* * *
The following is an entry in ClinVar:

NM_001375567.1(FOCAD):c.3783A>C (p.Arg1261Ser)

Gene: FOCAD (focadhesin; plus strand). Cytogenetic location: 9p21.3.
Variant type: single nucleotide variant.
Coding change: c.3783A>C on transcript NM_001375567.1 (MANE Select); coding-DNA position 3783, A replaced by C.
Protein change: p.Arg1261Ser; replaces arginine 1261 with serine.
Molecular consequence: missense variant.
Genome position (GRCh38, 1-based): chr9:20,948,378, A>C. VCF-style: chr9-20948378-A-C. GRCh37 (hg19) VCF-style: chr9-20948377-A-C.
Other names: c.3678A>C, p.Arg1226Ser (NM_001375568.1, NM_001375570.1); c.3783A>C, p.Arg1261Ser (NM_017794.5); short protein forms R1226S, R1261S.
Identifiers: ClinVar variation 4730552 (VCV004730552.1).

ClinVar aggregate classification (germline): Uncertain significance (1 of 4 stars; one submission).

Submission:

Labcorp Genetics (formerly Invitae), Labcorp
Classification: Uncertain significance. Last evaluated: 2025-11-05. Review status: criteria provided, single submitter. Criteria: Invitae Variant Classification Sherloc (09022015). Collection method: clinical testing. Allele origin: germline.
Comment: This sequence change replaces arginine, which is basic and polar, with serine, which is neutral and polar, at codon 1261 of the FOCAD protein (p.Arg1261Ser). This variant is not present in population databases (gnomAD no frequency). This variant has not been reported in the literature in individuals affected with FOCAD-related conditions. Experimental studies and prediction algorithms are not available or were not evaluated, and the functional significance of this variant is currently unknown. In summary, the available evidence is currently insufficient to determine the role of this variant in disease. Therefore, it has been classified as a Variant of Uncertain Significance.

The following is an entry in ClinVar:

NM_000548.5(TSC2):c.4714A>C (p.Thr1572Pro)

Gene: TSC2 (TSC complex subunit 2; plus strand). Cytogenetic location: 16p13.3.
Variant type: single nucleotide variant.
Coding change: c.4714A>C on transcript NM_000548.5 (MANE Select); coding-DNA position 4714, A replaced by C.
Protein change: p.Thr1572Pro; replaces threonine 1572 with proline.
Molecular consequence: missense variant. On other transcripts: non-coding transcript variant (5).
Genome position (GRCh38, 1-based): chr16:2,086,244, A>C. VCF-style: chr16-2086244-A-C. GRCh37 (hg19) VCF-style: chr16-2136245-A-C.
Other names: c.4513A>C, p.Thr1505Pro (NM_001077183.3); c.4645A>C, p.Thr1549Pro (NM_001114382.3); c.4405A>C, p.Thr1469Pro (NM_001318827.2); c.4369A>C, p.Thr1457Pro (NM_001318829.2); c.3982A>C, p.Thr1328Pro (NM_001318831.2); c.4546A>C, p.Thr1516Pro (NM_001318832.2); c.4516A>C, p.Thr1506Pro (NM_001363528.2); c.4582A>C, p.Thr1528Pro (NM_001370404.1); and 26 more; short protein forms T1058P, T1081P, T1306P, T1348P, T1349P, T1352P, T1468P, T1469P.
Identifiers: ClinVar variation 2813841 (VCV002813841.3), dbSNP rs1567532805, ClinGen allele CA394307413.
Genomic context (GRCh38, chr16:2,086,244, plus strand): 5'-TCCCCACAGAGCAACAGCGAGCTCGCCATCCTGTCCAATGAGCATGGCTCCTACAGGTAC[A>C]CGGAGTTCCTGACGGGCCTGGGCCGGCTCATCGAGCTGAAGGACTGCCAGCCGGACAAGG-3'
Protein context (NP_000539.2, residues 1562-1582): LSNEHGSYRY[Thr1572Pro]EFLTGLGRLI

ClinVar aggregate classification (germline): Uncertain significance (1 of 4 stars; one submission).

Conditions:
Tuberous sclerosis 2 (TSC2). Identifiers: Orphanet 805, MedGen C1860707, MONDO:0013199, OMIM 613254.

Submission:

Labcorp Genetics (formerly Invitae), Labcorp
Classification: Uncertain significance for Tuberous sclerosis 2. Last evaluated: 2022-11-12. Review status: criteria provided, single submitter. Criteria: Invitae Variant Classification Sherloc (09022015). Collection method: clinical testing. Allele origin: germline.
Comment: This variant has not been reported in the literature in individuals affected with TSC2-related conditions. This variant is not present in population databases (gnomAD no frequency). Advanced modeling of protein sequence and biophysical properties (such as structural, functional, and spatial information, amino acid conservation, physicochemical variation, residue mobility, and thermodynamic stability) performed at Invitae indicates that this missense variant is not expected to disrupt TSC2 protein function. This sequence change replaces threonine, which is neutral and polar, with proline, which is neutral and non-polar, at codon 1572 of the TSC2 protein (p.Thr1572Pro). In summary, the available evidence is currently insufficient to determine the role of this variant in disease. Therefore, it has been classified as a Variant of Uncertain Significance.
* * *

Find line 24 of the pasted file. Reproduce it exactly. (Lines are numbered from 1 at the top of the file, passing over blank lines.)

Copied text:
Other names: c.4513A>C, p.Thr1505Pro (NM_001077183.3); c.4645A>C, p.Thr1549Pro (NM_001114382.3); c.4405A>C, p.Thr1469Pro (NM_001318827.2); c.4369A>C, p.Thr1457Pro (NM_001318829.2); c.3982A>C, p.Thr1328Pro (NM_001318831.2); c.4546A>C, p.Thr1516Pro (NM_001318832.2); c.4516A>C, p.Thr1506Pro (NM_001363528.2); c.4582A>C, p.Thr1528Pro (NM_001370404.1); and 26 more; short protein forms T1058P, T1081P, T1306P, T1348P, T1349P, T1352P, T1468P, T1469P.